The Supreme Court observed that gratuity money of an employee can be withheld and forfeited in case of recovery of dues such as overstaying in official accommodation.
A bench headed by Justice Sanjay K Kaul
held that there is no prohibition against recovering dues including penal rent -- the rent with the penalty for overstaying in official accommodation -- from an employee’s gratuity. The bench, comprised of Justices Dinesh Maheshwari
and Hrishikesh Roy
while referring the view in Secretary, ONGC Ltd. v. V.U. Warrier - (2005) 5 SCC 245 held that “If an employee occupies a quarter beyond the specified period, the penal rent would be the natural consequence and such penal rent can be adjusted against the dues payable, including gratuit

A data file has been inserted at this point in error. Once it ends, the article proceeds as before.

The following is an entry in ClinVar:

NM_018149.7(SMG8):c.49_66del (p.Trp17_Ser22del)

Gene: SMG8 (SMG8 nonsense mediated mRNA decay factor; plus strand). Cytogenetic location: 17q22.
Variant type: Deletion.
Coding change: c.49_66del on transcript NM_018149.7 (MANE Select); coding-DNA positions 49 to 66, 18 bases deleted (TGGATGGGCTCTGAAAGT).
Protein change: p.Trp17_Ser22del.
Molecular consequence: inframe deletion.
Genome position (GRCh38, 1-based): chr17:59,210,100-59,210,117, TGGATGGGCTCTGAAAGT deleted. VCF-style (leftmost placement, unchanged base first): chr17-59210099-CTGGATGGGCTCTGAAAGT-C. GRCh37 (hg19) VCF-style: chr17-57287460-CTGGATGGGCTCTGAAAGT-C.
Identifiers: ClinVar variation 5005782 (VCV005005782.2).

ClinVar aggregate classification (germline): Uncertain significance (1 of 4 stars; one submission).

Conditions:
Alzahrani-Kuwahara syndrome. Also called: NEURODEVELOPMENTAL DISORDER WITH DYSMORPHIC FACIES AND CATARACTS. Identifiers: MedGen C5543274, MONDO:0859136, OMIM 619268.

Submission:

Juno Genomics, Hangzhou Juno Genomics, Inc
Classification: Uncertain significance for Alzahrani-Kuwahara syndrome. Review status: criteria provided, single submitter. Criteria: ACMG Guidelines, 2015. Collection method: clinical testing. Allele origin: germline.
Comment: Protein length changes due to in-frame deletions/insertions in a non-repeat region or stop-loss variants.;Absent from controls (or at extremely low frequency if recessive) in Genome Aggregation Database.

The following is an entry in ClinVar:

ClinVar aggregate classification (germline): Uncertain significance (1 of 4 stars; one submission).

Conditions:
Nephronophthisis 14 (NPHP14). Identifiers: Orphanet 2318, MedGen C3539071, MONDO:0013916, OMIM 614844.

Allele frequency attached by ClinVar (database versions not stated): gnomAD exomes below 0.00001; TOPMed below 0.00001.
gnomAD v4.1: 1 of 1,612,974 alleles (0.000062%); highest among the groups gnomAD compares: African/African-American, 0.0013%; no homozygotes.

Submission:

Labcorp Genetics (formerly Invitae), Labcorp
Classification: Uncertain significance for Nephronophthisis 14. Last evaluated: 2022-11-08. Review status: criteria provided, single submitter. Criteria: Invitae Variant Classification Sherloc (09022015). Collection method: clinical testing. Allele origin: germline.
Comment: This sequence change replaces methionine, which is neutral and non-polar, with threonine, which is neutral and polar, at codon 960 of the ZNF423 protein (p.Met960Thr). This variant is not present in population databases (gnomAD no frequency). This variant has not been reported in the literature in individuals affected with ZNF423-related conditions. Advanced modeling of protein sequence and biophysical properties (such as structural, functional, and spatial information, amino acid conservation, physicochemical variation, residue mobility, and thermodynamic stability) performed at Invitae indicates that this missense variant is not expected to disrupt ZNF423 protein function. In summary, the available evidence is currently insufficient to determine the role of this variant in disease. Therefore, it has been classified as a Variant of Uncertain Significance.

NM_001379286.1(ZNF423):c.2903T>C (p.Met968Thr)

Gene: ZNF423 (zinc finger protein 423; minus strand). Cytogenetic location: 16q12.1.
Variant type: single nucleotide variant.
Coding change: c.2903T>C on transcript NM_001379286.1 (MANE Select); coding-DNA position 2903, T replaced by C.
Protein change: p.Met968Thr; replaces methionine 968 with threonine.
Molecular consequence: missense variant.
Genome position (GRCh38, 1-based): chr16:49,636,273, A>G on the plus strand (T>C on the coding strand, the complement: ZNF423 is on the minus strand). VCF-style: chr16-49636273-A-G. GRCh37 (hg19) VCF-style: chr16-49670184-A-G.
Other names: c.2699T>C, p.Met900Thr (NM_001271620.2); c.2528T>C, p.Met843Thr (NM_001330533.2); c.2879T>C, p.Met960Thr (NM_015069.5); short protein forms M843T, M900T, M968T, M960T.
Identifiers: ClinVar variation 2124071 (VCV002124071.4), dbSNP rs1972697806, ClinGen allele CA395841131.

A Division Bench had in 2017 ruled unfavourably against confiscating the gratuity of an employee on account of overstaying in official quarters after his retirement. The Bench had ordered immediate release of his gratuity and held only normal and not penal rent should be charged for the period overstayed. The Bench headed by Justice Kaul, however, held that any reliance on the case of Ram Naresh Singh v. Bokaro Steel Plant [Civil Appeal No.4740/2007]is misplaced since it is not even a judgment, but just an order on the given facts of that case. The said order cannot be treated as a precedent. The order by the Jharkhand high court snubbed an attempt by the Steel Authority of India Ltd (SAIL) to recover penal rent amounting to 1.95 lakh from an employee, who did not clear his dues and overstayed in the official accommodation in Bokaro after his retirement in 2016. The high court relied upon the Ram Naresh Singh v. Bokaro Steel Plant [Civil Appeal No.4740/2007], and said that the SAIL must release the employee’s gratuity immediately. However, it allowed the SAIL to raise a demand for normal rent. The Supreme Court has now set aside the part of the high court order that held that the SAIL could not recover the dues from the gratuity amount. However, Supreme Court dismissed the writ petition observing that the amount in question is also quite small and thus, we feel it is not a fit case for interference under Article 136 of the Constitution of India. [READ ORDER]